The courts recognize that a spouse can have separate property; it is essentially comprised of property acquired prior to marriage, by gift/inheritance, or from the proceeds of such.
If one spouse has used their separate property to acquire property, even during the marriage, it remains separate property. Here is the relevant statute:
Separate property of spouse.
Property and pecuniary rights owned by a spouse before marriage and that acquired by him or her afterwards by gift, bequest, devise, descent, or inheritance, with the rents, issues and profits thereof, shall not be subject to the debts or contracts of his or her spouse, and he or she may manage, lease, sell, convey, encumber or devise by will such property without his or her spouse joining in such management, alienation or encumbrance, as fully, and to the same extent or in the same manner as though he or she were unmarried.
Here is the statute addressing community property:
Community property defined—Management and control.
Property not acquired or owned, as prescribed in RCW 26.16.010 and 26.16.020, acquired after marriage or after registration of a state registered domestic partnership by either domestic partner or either husband or wife or both, is community property. Either spouse or either domestic partner, acting alone, may manage and control community property, with a like power of disposition as the acting spouse or domestic partner has over his or her separate property, except:
(1) Neither person shall devise or bequeath by will more than one-half of the community property.
(2) Neither person shall give community property without the express or implied consent of the other.
(3) Neither person shall sell, convey, or encumber the community real property without the other spouse or other domestic partner joining in the execution of the deed or other instrument by which the real estate is sold, conveyed, or encumbered, and such deed or other instrument must be acknowledged by both spouses or both domestic partners.
(4) Neither person shall purchase or contract to purchase community real property without the other spouse or other domestic partner joining in the transaction of purchase or in the execution of the contract to purchase.
(5) Neither person shall create a security interest other than a purchase money security interest as defined in *RCW 62A.9-107 in, or sell, community household goods, furnishings, or appliances, or a community mobile home unless the other spouse or other domestic partner joins in executing the security agreement or bill of sale, if any.
(6) Neither person shall acquire, purchase, sell, convey, or encumber the assets, including real estate, or the good will of a business where both spouses or both domestic partners participate in its management without the consent of the other: PROVIDED, That where only one spouse or one domestic partner participates in such management the participating spouse or participating domestic partner may, in the ordinary course of such business, acquire, purchase, sell, convey or encumber the assets, including real estate, or the good will of the business without the consent of the nonparticipating spouse or nonparticipating domestic partner.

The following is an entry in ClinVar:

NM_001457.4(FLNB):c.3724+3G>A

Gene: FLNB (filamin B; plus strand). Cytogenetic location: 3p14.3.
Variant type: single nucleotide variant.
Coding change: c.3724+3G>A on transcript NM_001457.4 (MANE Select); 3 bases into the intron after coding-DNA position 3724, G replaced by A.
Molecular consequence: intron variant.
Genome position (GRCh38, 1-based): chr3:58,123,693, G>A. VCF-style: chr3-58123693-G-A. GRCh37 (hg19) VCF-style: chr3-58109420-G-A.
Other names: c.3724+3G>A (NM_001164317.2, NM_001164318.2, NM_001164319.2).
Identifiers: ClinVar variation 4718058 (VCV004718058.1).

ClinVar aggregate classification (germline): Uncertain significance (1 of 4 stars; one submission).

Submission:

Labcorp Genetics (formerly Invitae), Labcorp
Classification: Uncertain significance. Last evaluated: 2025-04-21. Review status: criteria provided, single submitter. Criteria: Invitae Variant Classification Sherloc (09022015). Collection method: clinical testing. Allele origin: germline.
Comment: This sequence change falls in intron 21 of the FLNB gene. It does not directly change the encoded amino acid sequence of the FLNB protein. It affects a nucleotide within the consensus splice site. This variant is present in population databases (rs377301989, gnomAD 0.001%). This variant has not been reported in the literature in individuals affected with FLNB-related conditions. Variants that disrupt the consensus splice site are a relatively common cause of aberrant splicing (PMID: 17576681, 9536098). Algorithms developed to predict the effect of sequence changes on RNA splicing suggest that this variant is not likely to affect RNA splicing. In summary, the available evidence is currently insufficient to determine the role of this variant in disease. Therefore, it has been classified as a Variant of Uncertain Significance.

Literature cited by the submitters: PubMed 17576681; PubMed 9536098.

The parties are free to make written agreements as to the classification of property:
The court will divide community property in an equitable fashion-this means fair and just, which is often, but not necessarily equal. The court may also divide separate property, but normally separate property is confirmed as the separate property of the spouse that owned it.
Disposition of property and liabilities—Factors.
In a proceeding for dissolution of the marriage or domestic partnership, legal separation, declaration of invalidity, or in a proceeding for disposition of property following dissolution of the marriage or the domestic partnership by a court which lacked personal jurisdiction over the absent spouse or absent domestic partner or lacked jurisdiction to dispose of the property, the court shall, without regard to misconduct, make such disposition of the property and the liabilities of the parties, either community or separate, as shall appear just and equitable after considering all relevant factors including, but not limited to:
(1) The nature and extent of the community property;
(2) The nature and extent of the separate property;
(3) The duration of the marriage or domestic partnership; and
(4) The economic circumstances of each spouse or domestic partner at the time the division of property is to become effective, including the desirability of awarding the family home or the right to live therein for reasonable periods to a spouse or domestic partner with whom the children reside the majority of the time.
As for child support, technically the parents cannot waive child support as that is a right that is afforded to the child; however, if both parents are in agreement, and the child's needs are being met, many judges will "rubberstamp" the wishes of the parents, the idea being that if both parents agree (especially during a divorce, when that is normally when parents do not agree) then it is presumably in the child's interests.
This is a calculator to help estimate what a judge might order should the issue go before him/her.
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Information provided is for educational purposes only. Consultation with a personal attorney is always recommended so your particular facts may be considered. Thank you and take care.